ETF Investing

QuietGrowth has adopted ETF investing. Our portfolios are constructed using ETFs. We believe that using ETFs in different asset classes while constructing an investment portfolio is an excellent way to achieve a diversified, low-cost, high-quality portfolio. So, let's learn more about ETF investing.

What is an ETF?

ETF is an acronym for an exchange-traded fund. It is a basket of securities, such as stocks, bonds, commodities or currencies, grouped as per a rule. Usually, that underlying rule is to track an index.

Some of the desirable characteristics that one should look for in an ETF are low expense ratios, minimal tracking error, low bid/ask spread costs, sufficient liquidity and minimal lending of the underlying securities of the ETFs.

The price of an ETF changes throughout the day whereas the price of a mutual fund changes once a day. This is a key difference between an ETF and a mutual fund, even though a mutual fund is also a basket of securities. Another important difference is that an ETF is usually more tax-efficient than a similar mutual fund.

Using ETFs in a portfolio

The financial instrument ETF was first structured in the 1990s, and it is gaining popularity since then. The number of available ETFs and size of certain popular ETFs are increasing, while the cost of many ETFs is decreasing mainly due to increased competition. These developments have enabled the emergence of ETFs with desirable characteristics in different asset classes. A portfolio manager now has more significant means and flexibility to construct a high-quality portfolio if she uses ETFs. Refer to our Investment Methodology to learn more about how we construct QuietGrowth portfolios using ETFs.

Using ETFs instead of individual stocks and bonds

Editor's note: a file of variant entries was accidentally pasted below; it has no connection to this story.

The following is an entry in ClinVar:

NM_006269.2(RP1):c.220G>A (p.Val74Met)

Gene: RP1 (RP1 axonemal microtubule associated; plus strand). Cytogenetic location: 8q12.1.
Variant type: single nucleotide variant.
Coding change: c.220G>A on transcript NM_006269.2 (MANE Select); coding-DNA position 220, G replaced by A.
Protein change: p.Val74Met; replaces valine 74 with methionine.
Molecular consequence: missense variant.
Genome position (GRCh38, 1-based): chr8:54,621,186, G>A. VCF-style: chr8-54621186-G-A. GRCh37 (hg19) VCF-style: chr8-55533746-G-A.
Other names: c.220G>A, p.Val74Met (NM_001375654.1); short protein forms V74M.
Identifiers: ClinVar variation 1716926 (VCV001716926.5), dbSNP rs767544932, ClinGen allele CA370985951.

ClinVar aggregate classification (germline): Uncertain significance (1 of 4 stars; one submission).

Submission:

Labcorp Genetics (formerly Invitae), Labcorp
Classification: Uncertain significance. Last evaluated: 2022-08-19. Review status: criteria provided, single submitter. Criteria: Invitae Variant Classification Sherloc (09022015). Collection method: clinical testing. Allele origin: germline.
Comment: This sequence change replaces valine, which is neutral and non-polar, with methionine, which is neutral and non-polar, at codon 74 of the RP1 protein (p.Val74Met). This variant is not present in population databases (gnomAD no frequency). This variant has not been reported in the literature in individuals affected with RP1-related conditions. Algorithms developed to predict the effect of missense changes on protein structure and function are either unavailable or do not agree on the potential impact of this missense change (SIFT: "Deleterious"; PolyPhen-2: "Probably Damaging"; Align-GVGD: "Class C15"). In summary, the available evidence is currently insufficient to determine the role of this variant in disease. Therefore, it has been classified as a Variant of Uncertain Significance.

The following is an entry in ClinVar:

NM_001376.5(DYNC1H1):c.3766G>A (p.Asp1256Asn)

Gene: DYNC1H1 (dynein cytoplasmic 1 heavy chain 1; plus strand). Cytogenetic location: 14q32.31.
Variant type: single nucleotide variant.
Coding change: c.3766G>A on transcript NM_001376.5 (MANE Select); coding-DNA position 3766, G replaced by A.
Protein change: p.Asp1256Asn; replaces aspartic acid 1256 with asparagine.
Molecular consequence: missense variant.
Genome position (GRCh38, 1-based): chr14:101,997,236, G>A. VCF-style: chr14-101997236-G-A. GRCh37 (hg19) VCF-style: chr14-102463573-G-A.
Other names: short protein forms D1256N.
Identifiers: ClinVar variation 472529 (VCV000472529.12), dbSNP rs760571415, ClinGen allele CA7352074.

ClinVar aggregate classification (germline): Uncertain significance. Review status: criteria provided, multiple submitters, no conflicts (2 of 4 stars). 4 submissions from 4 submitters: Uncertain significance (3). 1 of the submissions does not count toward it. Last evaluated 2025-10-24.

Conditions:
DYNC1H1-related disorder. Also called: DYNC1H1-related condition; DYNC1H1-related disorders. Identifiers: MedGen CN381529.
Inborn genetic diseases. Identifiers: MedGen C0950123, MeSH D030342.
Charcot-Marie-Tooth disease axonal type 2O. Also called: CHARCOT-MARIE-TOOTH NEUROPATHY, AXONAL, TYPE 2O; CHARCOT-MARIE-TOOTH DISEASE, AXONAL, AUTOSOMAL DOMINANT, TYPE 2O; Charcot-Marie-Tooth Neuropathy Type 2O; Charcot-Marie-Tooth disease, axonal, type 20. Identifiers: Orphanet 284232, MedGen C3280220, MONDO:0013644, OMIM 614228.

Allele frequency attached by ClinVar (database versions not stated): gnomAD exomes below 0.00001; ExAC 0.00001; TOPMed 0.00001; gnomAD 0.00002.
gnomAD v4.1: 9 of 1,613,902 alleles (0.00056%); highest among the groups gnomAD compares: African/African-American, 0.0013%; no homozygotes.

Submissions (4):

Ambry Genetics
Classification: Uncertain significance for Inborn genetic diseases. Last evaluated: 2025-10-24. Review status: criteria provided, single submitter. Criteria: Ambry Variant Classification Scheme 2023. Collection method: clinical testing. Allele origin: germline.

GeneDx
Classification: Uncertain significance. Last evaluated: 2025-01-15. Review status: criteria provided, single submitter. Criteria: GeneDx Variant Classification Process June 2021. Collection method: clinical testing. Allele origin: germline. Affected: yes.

We suggest using ETFs in portfolios because we believe ETFs have various advantages. ETFs are a convenient and cost-effective way to diversify an asset class in a portfolio. So, opting for a few ETFs in a portfolio is preferable to opt for a few thousand individual stocks and bonds to achieve the same level of diversification of the portfolio.

Using ETFs in a portfolio is cost-effective in spite of the ETF management fees incurred for each of those ETFs. Savings achieved across various costs including the trading fees, bid-ask spreads and portfolio administration expenses ensure that opting for ETFs in a portfolio is cheaper than opting for thousands of individual stocks and bonds.

Trading fees are lower if we opt for fewer ETFs instead of a few thousand individual stocks and bonds. The bid-ask spread can be low for ETFs that we prefer in our QuietGrowth portfolios, whereas the bid-ask spread can be high for certain individual stocks with low liquidity.

Portfolio administration expenses are lower if we opt for fewer ETFs instead of a few thousand individual stocks and bonds. For example, whenever we modify the portfolio mix by altering the allocation of various asset classes, it is easier to implement that modification when we use ETFs to represent these asset classes.

Similar is the case of opting for bond ETFs instead of individual bonds.

(Please note that the trading fee is included in our QuietGrowth MDA fee, whereas you incur the ETF management fees and bid-ask spreads. Refer to our Pricing page for more information.)

There are other advantages of opting for ETFs. For example, ETFs can be more tax efficient. This advantage is because of lesser realised capital gains tax incurred by the ETF issuer while managing that ETF, compared to us trying to replicate the ETF ourselves by buying and selling a large number of individual stocks.

Using separate ETFs instead of a multi-asset ETF

A multi-asset ETF, which acts like a 'fund of fund', can consist of multiple unlisted managed funds or ETFs or a combination of both.

We suggest using separate ETFs in portfolios instead of a multi-asset ETF which consists of unlisted funds. This is mainly because unlisted funds can be less attractive than similar ETFs from a tax perspective.

Related information

Refer to the related knowledge resources: